If the parties fail to agree or there was an irregularity in an initial email production, the matter may wind up in front of a judge. After hearing argument from counsel, the court may order a collection procedure similar to a stipulated protocol. The Court may also appoint its own expert to collect or evaluate a party’s original collection.
Consequences of Obtaining Emails Incorrectly
Using a third party digital forensic or eDiscovery company like DriveSavers can make or break a case. It is the business of such companies to know how to collect, produce and present digital evidence.
In both civil litigation and criminal investigation, there are consequences if emails are not obtained properly.
- Inadmissible Evidence
- Spoliation Penalties
If evidence is not obtained properly, then it may be ruled inadmissible. It is, therefore, imperative that proper procedure be followed in every detail from the beginning.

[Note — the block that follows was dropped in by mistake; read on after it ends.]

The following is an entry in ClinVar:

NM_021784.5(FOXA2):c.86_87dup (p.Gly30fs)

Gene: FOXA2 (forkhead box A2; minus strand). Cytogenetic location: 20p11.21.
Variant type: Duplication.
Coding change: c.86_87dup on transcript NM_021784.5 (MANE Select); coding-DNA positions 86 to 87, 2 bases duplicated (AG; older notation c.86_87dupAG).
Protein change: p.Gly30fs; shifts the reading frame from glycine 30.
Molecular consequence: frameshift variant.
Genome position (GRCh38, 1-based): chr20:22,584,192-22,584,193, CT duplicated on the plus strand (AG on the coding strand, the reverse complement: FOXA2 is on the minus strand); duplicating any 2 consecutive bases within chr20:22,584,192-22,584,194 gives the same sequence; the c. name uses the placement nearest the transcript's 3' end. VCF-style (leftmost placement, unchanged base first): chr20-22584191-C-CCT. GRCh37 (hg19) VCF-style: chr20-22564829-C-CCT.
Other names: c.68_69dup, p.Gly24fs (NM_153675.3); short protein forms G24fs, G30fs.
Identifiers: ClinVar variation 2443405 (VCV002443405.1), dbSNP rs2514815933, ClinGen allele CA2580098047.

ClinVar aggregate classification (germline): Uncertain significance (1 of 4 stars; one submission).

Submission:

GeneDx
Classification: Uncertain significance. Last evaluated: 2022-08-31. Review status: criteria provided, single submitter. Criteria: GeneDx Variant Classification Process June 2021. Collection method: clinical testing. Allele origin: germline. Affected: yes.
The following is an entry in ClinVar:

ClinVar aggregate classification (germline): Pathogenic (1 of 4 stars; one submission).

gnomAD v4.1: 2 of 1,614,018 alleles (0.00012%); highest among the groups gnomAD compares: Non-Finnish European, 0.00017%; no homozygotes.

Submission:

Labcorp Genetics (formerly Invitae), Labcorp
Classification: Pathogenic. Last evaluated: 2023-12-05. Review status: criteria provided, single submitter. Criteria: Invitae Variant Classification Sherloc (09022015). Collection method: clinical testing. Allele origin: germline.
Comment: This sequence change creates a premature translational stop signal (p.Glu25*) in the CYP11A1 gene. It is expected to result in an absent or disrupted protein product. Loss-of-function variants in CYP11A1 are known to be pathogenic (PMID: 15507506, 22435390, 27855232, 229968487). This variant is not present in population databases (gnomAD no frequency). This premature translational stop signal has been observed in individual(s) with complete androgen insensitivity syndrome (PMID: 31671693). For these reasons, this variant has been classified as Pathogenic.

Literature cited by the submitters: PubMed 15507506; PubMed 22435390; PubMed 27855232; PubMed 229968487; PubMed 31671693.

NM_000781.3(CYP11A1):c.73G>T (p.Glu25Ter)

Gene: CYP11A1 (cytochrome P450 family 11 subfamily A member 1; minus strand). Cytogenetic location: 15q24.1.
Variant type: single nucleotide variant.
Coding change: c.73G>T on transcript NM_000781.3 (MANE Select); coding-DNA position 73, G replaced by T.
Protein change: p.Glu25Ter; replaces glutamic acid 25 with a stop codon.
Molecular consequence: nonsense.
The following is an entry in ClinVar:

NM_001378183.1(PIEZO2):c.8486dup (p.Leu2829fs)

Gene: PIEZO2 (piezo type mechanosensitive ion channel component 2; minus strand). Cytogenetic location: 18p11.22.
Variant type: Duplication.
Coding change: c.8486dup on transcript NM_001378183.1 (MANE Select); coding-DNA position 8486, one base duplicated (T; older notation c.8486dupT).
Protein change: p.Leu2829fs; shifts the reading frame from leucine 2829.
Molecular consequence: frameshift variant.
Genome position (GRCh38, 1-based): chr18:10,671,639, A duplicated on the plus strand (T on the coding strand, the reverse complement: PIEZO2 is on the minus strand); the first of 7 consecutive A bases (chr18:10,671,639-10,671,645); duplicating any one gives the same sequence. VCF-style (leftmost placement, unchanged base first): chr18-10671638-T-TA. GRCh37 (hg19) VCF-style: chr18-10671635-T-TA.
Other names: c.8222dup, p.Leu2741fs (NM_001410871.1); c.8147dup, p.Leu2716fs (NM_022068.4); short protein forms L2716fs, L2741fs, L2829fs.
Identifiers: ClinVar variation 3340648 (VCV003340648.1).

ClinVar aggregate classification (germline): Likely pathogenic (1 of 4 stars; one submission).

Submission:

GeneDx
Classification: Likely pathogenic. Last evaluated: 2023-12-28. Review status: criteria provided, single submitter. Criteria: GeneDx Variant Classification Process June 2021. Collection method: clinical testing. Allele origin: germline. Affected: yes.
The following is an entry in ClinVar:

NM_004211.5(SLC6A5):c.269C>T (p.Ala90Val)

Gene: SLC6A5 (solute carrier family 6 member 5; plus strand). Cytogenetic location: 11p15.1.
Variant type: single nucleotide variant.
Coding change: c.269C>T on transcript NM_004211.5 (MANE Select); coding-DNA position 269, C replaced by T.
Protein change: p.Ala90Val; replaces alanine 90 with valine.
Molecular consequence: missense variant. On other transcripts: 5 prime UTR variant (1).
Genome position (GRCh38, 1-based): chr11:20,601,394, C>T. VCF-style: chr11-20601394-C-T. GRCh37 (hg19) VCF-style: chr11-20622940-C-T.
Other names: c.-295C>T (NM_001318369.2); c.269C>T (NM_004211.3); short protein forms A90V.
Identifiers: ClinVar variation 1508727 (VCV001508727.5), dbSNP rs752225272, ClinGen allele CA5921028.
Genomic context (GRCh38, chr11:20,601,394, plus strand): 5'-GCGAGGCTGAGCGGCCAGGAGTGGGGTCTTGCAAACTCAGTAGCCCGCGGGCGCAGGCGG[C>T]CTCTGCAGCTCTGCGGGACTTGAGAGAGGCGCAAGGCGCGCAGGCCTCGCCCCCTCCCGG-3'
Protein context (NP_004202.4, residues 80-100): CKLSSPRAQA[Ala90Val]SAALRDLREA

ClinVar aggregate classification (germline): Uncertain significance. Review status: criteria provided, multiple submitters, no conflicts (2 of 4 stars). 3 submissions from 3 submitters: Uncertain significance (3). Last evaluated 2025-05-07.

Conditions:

If email evidence is collected or obtained incorrectly and any data is intentionally deleted or otherwise altered in the process, spoliation monetary penalties may be imposed. Always use a reputable company that will obtain emails and other electronic evidence in a defensible, repeatable and court-validated manner.
Checklist for Properly Obtaining Email Evidence
- Go through appropriate legal channels: Obtain a warrant or court order from a judge, a subpoena, stipulation from an attorney or written consent from the owner of the email.
- Device collection: Digital evidence collection requires careful attention, as described in this article.
- Do your research: Use a reputable digital forensic or eDiscovery company such as DriveSavers. If email evidence is extracted improperly, the data may accidentally be changed or deleted in the process, and metadata such as time and date stamps may inadvertently be altered.
- Review: Once email data is extracted by a reputable company, the data may be provided to the attorney representing the email owner for review. Privileged and non-relevant data will be excluded from what is produced.
If you need assistance with legally and correctly obtaining emails or other electronic evidence, or have any questions regarding a digital forensic or eDiscovery issue, please call DriveSavers at 800.440.1904 for a consultation.